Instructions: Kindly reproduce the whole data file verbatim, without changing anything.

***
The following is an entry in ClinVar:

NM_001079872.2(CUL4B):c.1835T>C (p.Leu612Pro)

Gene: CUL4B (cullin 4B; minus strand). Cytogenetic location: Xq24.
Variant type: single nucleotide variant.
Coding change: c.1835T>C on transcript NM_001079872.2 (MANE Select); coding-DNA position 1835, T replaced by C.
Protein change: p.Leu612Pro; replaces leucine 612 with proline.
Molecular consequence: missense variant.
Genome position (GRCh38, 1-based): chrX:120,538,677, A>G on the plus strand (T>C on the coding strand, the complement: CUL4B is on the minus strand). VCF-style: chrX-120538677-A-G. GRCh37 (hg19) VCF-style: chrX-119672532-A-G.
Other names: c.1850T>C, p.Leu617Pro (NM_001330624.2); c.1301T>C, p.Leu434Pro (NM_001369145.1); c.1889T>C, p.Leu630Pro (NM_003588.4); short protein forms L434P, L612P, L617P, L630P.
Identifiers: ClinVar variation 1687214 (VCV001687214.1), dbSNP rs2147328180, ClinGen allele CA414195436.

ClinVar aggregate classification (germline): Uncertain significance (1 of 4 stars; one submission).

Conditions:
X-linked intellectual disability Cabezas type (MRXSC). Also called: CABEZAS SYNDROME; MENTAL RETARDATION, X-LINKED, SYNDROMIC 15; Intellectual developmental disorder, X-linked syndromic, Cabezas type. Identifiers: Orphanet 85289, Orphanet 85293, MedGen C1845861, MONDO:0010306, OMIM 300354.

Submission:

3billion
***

The following is an entry in ClinVar:

NM_001079872.2(CUL4B):c.1835T>C (p.Leu612Pro)

Gene: CUL4B (cullin 4B; minus strand). Cytogenetic location: Xq24.
Variant type: single nucleotide variant.
Coding change: c.1835T>C on transcript NM_001079872.2 (MANE Select); coding-DNA position 1835, T replaced by C.
Protein change: p.Leu612Pro; replaces leucine 612 with proline.
Molecular consequence: missense variant.
Genome position (GRCh38, 1-based): chrX:120,538,677, A>G on the plus strand (T>C on the coding strand, the complement: CUL4B is on the minus strand). VCF-style: chrX-120538677-A-G. GRCh37 (hg19) VCF-style: chrX-119672532-A-G.
Other names: c.1850T>C, p.Leu617Pro (NM_001330624.2); c.1301T>C, p.Leu434Pro (NM_001369145.1); c.1889T>C, p.Leu630Pro (NM_003588.4); short protein forms L434P, L612P, L617P, L630P.
Identifiers: ClinVar variation 1687214 (VCV001687214.1), dbSNP rs2147328180, ClinGen allele CA414195436.

ClinVar aggregate classification (germline): Uncertain significance (1 of 4 stars; one submission).

Conditions:
X-linked intellectual disability Cabezas type (MRXSC). Also called: CABEZAS SYNDROME; MENTAL RETARDATION, X-LINKED, SYNDROMIC 15; Intellectual developmental disorder, X-linked syndromic, Cabezas type. Identifiers: Orphanet 85289, Orphanet 85293, MedGen C1845861, MONDO:0010306, OMIM 300354.

Submission:

3billion